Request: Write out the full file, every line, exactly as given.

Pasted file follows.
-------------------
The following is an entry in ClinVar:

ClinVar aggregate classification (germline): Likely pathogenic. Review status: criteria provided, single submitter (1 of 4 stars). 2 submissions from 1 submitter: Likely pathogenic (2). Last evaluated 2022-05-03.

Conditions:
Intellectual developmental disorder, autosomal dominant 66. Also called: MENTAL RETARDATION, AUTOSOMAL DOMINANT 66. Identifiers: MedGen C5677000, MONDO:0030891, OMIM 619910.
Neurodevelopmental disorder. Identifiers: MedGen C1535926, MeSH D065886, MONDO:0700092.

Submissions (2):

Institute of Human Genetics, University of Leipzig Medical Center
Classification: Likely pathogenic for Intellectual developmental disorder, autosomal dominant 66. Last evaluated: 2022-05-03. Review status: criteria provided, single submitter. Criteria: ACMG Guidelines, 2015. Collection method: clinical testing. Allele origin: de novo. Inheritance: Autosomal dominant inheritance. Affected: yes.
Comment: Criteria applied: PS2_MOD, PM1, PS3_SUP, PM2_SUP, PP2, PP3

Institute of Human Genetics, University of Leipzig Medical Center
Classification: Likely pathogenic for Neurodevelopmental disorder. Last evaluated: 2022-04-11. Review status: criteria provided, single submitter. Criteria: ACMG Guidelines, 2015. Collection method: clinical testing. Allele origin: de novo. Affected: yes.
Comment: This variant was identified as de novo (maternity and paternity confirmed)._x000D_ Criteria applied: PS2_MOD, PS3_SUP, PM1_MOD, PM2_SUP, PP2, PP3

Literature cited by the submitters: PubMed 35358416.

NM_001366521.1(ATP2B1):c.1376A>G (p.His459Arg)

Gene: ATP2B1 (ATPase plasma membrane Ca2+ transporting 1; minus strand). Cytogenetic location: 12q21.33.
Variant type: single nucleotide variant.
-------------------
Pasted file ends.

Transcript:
The following is an entry in ClinVar:

ClinVar aggregate classification (germline): Likely pathogenic. Review status: criteria provided, single submitter (1 of 4 stars). 2 submissions from 1 submitter: Likely pathogenic (2). Last evaluated 2022-05-03.

Conditions:
Intellectual developmental disorder, autosomal dominant 66. Also called: MENTAL RETARDATION, AUTOSOMAL DOMINANT 66. Identifiers: MedGen C5677000, MONDO:0030891, OMIM 619910.
Neurodevelopmental disorder. Identifiers: MedGen C1535926, MeSH D065886, MONDO:0700092.

Submissions (2):

Institute of Human Genetics, University of Leipzig Medical Center
Classification: Likely pathogenic for Intellectual developmental disorder, autosomal dominant 66. Last evaluated: 2022-05-03. Review status: criteria provided, single submitter. Criteria: ACMG Guidelines, 2015. Collection method: clinical testing. Allele origin: de novo. Inheritance: Autosomal dominant inheritance. Affected: yes.
Comment: Criteria applied: PS2_MOD, PM1, PS3_SUP, PM2_SUP, PP2, PP3

Institute of Human Genetics, University of Leipzig Medical Center
Classification: Likely pathogenic for Neurodevelopmental disorder. Last evaluated: 2022-04-11. Review status: criteria provided, single submitter. Criteria: ACMG Guidelines, 2015. Collection method: clinical testing. Allele origin: de novo. Affected: yes.
Comment: This variant was identified as de novo (maternity and paternity confirmed)._x000D_ Criteria applied: PS2_MOD, PS3_SUP, PM1_MOD, PM2_SUP, PP2, PP3

Literature cited by the submitters: PubMed 35358416.

NM_001366521.1(ATP2B1):c.1376A>G (p.His459Arg)

Gene: ATP2B1 (ATPase plasma membrane Ca2+ transporting 1; minus strand). Cytogenetic location: 12q21.33.
Variant type: single nucleotide variant.